We may, in our haze of decision fatigue, take it a step further and decide not to decide. Can’t figure out what to have for dinner? Decision fatigue may be the culprit. Handing a decision off to someone else because it seems too much to make it yourself? Standing in front of your closet, staring blankly? Scrolling through Hulu, unable to choose something to watch? You guessed it. Our old friend decision fatigue.

How to ease decision fatigue

We may not be able to eliminate decision fatigue altogether, but we can lessen it and give our minds a little breathing room. Here are some ideas:

  • Automate what you can. This means removing as many decisions as possible. Eat the same thing for breakfast every day, for example. Set up recurring orders for home basics like paper towels, toilet paper, soap and the like, or buy it in bulk if your budget allows. Set up your regular bills to be automatically drafted from your bank account. Set your weekly dinner menu and then forget about deciding what to eat until you’re ready to mix it up again. Make like Virgin Airlines CEO Richard Branson and other highly successful folks and develop a ‘uniform.’ Branson’s version is a white shirt and jeans. Every day. Matilda Kahl, a creative manager at Sony Music wears the same white shirt/black pants outfit – she’s done it for four years. “I did it because I realized how much time and energy I could save during my work days by just taking out the clothing aspect,” Kahl told MSNBC.
  • Make tough decisions in the morning, after you’ve eaten. Even night owls make better decisions in the morning. Morning hours are best for decision making because we are energized and well-rested. Our minds have had a break overnight. To further optimize your decision-making ability, eat a meal. When morning decision-making isn't possible, wait to make your list of pros and cons until after lunch. You'll benefit by reclaiming some of the energy you had earlier in the day and feel better able to make more solid choices.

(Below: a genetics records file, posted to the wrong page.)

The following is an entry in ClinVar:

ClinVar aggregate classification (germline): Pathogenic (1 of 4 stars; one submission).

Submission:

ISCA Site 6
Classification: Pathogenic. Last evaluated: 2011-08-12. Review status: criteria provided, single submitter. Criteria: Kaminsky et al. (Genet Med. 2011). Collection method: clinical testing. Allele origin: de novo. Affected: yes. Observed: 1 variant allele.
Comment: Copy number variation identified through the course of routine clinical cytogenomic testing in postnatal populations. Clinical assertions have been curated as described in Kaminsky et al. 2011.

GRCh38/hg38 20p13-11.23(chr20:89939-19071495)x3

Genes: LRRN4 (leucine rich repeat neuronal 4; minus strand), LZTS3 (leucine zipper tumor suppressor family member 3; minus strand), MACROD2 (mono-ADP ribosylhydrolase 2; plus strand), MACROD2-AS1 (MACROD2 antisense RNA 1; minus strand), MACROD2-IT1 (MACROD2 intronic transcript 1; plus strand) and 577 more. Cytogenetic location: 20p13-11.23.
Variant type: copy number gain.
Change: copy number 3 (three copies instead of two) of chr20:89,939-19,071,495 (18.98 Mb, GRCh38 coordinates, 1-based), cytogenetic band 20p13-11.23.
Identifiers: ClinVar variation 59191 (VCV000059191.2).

• Treat yourself with kindness. Take breaks as your schedule allows. Even 15 minutes spent doing something enjoyable can replenish you. The best way to do that is to combine a little physical activity with a mental break. For example, take a walk and just let your mind wander. Begin practicing self-care, even if the phrase makes your eyes roll. Here are a few ways to get started: start a journal; breathe deeply for a few minutes; choose who you spend time with; eat something green every day; move your body (dance! exercise! Walk the dog!); and rest.
  • Eliminate clutter. Surprised by this one? Think about it: walking into a fresh, clean kitchen always feels better than walking into a jumbled messy kitchen. Science backs it up! According to a Cornell University study from 2016, stress triggered by clutter may also trigger coping and avoidance strategies. A messy environment can trigger cortisol (stress hormone) production or keep it higher than it should be. Cortisol levels are naturally higher in the mornings to get us going but normally taper off as the day progresses. Taxing this system, whether through a cluttered environment or in other ways, may eventually result in higher levels of depression and anxiety, and a lower capacity to think clearly, make decisions, and stay focused.

To learn more about ways to cope with decision fatigue, you can talk to your primary care provider who can provide additional resources. For more health and wellness content, visit the INTEGRIS Health For You blog.